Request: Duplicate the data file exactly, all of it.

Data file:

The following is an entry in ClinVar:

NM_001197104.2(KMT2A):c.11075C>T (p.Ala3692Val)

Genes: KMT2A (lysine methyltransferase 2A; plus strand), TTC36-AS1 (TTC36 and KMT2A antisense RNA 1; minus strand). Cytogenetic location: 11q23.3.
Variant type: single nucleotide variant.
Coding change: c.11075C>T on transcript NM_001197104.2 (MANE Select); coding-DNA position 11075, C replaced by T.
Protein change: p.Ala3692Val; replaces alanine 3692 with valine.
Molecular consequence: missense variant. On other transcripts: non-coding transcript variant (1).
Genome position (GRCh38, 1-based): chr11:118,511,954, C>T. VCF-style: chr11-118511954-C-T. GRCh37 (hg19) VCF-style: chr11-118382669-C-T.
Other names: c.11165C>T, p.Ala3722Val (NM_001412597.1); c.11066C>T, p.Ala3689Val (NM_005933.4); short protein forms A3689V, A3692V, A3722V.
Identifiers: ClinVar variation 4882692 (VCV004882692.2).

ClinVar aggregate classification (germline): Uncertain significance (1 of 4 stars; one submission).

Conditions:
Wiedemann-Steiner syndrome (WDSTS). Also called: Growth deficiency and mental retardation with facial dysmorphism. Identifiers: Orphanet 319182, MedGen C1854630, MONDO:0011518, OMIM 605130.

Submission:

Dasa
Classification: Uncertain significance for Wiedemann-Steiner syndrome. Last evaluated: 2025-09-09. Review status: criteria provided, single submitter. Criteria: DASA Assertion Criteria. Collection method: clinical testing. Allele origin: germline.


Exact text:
The following is an entry in ClinVar:

NM_001197104.2(KMT2A):c.11075C>T (p.Ala3692Val)

Genes: KMT2A (lysine methyltransferase 2A; plus strand), TTC36-AS1 (TTC36 and KMT2A antisense RNA 1; minus strand). Cytogenetic location: 11q23.3.
Variant type: single nucleotide variant.
Coding change: c.11075C>T on transcript NM_001197104.2 (MANE Select); coding-DNA position 11075, C replaced by T.
Protein change: p.Ala3692Val; replaces alanine 3692 with valine.
Molecular consequence: missense variant. On other transcripts: non-coding transcript variant (1).
Genome position (GRCh38, 1-based): chr11:118,511,954, C>T. VCF-style: chr11-118511954-C-T. GRCh37 (hg19) VCF-style: chr11-118382669-C-T.
Other names: c.11165C>T, p.Ala3722Val (NM_001412597.1); c.11066C>T, p.Ala3689Val (NM_005933.4); short protein forms A3689V, A3692V, A3722V.
Identifiers: ClinVar variation 4882692 (VCV004882692.2).

ClinVar aggregate classification (germline): Uncertain significance (1 of 4 stars; one submission).

Conditions:
Wiedemann-Steiner syndrome (WDSTS). Also called: Growth deficiency and mental retardation with facial dysmorphism. Identifiers: Orphanet 319182, MedGen C1854630, MONDO:0011518, OMIM 605130.

Submission:

Dasa
Classification: Uncertain significance for Wiedemann-Steiner syndrome. Last evaluated: 2025-09-09. Review status: criteria provided, single submitter. Criteria: DASA Assertion Criteria. Collection method: clinical testing. Allele origin: germline.